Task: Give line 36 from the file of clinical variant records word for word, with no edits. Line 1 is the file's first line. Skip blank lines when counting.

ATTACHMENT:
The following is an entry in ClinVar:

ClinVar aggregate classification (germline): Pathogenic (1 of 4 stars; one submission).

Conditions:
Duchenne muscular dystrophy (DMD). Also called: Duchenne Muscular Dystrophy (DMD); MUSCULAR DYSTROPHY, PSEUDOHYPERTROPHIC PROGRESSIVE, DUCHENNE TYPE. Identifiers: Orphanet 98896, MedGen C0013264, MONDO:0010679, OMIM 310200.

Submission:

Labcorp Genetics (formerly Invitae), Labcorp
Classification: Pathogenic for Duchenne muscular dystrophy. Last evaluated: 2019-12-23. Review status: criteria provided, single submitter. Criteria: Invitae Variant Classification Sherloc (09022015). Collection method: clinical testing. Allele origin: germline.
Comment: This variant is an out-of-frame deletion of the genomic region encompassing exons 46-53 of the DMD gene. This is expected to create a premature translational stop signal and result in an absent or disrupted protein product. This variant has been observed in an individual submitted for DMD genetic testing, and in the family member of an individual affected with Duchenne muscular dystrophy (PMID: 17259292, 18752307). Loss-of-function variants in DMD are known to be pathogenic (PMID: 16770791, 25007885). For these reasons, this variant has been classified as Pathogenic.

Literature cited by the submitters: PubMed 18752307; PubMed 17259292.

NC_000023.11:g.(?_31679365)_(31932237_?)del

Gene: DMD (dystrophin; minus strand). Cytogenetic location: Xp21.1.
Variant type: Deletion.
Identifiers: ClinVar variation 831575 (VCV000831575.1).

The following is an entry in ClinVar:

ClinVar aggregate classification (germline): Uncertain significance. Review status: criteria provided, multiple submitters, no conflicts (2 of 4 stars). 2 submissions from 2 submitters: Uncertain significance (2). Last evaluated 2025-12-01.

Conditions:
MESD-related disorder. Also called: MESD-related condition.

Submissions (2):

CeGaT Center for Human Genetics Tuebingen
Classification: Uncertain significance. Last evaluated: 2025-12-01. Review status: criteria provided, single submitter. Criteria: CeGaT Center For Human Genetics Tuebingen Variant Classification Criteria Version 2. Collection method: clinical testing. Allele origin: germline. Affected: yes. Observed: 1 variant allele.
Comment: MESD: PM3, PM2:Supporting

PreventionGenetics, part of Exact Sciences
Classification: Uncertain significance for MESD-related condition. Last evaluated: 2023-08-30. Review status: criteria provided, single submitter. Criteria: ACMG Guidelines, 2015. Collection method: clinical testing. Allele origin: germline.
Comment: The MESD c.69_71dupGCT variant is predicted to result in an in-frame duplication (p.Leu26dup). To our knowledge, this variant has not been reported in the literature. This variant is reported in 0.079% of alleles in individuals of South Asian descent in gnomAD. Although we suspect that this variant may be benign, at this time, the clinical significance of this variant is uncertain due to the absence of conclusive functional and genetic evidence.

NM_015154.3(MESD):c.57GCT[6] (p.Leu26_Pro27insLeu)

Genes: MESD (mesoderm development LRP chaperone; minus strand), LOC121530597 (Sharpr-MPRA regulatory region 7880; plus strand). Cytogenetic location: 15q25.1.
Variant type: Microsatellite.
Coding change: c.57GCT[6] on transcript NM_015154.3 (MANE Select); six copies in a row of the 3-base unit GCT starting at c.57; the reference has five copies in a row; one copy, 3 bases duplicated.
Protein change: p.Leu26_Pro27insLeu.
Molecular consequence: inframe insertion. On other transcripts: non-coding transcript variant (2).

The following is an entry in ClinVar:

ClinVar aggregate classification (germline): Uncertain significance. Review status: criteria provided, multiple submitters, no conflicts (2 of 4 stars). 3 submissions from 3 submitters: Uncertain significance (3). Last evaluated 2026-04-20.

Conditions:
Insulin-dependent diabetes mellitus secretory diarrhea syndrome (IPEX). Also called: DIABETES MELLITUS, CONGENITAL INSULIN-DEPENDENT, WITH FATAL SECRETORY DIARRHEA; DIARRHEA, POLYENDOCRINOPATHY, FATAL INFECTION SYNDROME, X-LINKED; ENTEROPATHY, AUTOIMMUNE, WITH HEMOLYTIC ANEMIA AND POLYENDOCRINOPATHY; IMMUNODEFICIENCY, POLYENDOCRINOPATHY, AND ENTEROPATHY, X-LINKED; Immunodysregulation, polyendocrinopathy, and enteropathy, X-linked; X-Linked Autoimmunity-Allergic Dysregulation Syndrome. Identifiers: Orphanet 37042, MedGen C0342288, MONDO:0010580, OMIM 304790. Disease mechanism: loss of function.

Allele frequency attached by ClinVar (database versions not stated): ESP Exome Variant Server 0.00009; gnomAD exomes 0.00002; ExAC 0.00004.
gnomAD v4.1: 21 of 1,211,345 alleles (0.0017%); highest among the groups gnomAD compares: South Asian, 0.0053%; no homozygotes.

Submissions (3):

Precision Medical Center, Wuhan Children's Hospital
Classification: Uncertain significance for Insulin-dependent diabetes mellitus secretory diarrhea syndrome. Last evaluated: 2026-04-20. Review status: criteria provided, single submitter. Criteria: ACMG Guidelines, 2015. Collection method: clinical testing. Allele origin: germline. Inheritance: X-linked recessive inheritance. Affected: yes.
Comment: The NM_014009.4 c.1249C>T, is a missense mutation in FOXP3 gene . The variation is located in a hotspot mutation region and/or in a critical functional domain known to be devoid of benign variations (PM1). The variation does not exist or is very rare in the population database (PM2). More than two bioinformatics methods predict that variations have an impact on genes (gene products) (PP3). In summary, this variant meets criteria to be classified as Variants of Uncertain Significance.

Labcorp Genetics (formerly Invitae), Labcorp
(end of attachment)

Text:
gnomAD v4.1: 21 of 1,211,345 alleles (0.0017%); highest among the groups gnomAD compares: South Asian, 0.0053%; no homozygotes.